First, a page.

In late spring of 1971, Thorn Point was officially Rinnie’s for the duration of the fire season. Before assuming her lookout responsibilities at Thorn, however, Rinnie spent some time training at Slide Mountain. “Training” in this context is a bit of a misnomer. It was more like baptism by forest fire. A forest service employee drove Rinnie to the end of the dirt road leading up to Slide and unceremoniously dropped her off with no training, no instruction, and no orientation. With no idea of what was expected of her, Rinnie made the solo trek to the empty tower where three separate radios awaited her—one for the Angeles National Forest, one for the Los Padres National Forest, and one for the crew that was constructing the dam at Pyramid Lake. Two or so uneventful days later, she was on her way to Thorn Point for the summer.

Entrance to Grade Valley Road circa 1971. Photograph courtesy of Lorinda Poole.

Thorn Point from Grade Valley Road circa 1971. Photograph courtesy of Lorinda Poole.
Even by today’s standards, Thorn Point is fairly isolated. Getting there requires some time and effort. Forty-three years ago when Rinnie first went in, the place was remote and getting there required real work. Starting from the Chuchupate Ranger Station, Rinnie was first driven by USFS personnel 8 miles down graded Lockwood Valley Road. Then, it was another 11 mile drive on dirt down Grade Valley Road to the trailhead at Thorn Meadows. At Thorn Meadows, Rinnie and her driver packed mules and mounted horses for the final 3.5 mile push up the single-track trail to her awaiting summer home on the Point.

Near the trailhead at Thorn Meadows circa 1971. Photograph courtesy of Lorinda Poole. 
For the next several months, Rinnie, now 21, spent 24 hours a day, 7 days a week alone at Thorn Point. Every two weeks or so depending upon conditions, forest service personnel packed food, water, and propane into her by mule. Other than the folks that brought her supplies, however, Rinnie only saw two other people at the tower the entire fire season.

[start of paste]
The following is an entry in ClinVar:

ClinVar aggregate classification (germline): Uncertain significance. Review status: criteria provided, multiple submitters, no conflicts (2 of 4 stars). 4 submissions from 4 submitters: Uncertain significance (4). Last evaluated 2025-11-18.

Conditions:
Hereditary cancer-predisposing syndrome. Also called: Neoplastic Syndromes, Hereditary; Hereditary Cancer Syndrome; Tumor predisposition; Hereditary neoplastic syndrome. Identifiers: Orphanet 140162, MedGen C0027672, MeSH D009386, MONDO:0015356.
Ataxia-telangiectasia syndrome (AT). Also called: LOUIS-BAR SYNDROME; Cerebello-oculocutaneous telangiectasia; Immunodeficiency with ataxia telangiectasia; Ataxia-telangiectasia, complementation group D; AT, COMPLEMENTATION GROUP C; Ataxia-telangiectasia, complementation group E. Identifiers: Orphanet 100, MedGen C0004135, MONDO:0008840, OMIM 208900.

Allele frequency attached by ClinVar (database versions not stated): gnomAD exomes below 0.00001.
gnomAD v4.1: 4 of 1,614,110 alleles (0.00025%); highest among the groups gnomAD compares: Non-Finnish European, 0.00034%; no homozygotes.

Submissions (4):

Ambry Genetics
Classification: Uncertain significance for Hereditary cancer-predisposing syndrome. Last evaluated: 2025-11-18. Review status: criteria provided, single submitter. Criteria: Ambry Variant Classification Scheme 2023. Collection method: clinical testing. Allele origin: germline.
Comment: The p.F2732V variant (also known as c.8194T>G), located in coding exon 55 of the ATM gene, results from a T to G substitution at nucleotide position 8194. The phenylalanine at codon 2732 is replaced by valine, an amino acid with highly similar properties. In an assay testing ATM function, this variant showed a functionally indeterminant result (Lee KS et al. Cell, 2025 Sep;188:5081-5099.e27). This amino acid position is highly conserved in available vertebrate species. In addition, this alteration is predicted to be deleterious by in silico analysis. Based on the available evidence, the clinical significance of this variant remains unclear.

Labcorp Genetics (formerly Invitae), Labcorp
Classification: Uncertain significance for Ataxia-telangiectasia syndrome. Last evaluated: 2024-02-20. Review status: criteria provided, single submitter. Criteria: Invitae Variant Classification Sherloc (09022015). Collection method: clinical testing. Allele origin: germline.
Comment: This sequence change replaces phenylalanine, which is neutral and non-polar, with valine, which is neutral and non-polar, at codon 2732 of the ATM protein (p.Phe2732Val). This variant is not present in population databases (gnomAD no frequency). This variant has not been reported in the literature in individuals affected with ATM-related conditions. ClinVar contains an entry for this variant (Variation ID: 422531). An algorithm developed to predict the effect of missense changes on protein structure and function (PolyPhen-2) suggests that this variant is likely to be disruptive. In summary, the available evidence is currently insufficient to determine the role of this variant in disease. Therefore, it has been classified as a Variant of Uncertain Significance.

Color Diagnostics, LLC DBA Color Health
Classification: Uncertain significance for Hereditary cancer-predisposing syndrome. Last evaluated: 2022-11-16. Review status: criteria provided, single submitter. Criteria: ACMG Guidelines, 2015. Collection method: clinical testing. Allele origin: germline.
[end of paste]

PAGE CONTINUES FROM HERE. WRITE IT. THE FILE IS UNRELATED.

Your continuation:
Conditions and the facilities at the tower were anything but luxurious, but Rinnie’s upbringing had prepared her well for the experience. The tower itself was equipped with a cot, a gas cooking stove, a small propane refrigerator that had an ice compartment large enough to accommodate two ice-trays, and an obligatory Osborne fire finder.  Beneath the tower sat a redwood tank that was used to store rain water collected from the roof of the lookout. Beyond the tower sat a one-room wooden cabin and red metal shed that functioned as a woodshed. The entire “complex” was encircled by a barricade of big rocks that hemmed the lookout in and formed a yard of sorts for Rinnie’s horse.   

Interior of the Thorn Point Lookout as it looks today.

Stand upon which the Osborne Fire Finder sat.

Old stove still in the Thorn Point Fire Lookout
Water (or more appropriately, the lack thereof) and boredom were Rinnie’s biggest challenges during the long, hot summer. Since there was no natural water source nearby, all of Rinnie’s water had to be packed in on mules by forest personnel. But because a 5 gallon plastic container weighed 40+ pounds, the amount that could be hauled in was necessarily limited. Thus, Rinnie was required to be creative in how she used this very precious commodity.

“Being by myself, I could conserve ways that if someone else was with me couldn’t be done too well. It depended on what chores, etc. I had to do as to what order I used and re-used the same water. If my hair needed to be washed, then I didn’t want greasy dish water…so hair came first, then the dishes, then my clothes, a dishpan out on the catwalk for the bath…and the last step for the recycled water was to pour it down on my poor horse to drink.”

The original map for the Osborne Fire Finder used by Rinnie. Photograph courtesy of Lorinda Poole.

Rock formations outside the "yard" at Thorn Point. Photograph courtesy of Lorinda Poole.

Rinnie's pack horse "Skeeter" at Thorn Point circa 1971. Photographs courtesy of Lorinda Poole.
The water in the redwood tank beneath the tower was for use in case of a fire. But on one occasion when Rinnie was feeling particularly grungy and hot, she succumbed to temptation and poached some water for an impromptu shower. This required a bit of ingenuity on Rinnie’s part. First she took a length of hose and connected it to the tank. She then filled the hose with water and laid it out in the sun all day to warm. Later that evening, Rinnie hung the hose over a small pine tree on the back side of the cabin and enjoyed the guilty pleasure of a warm shower.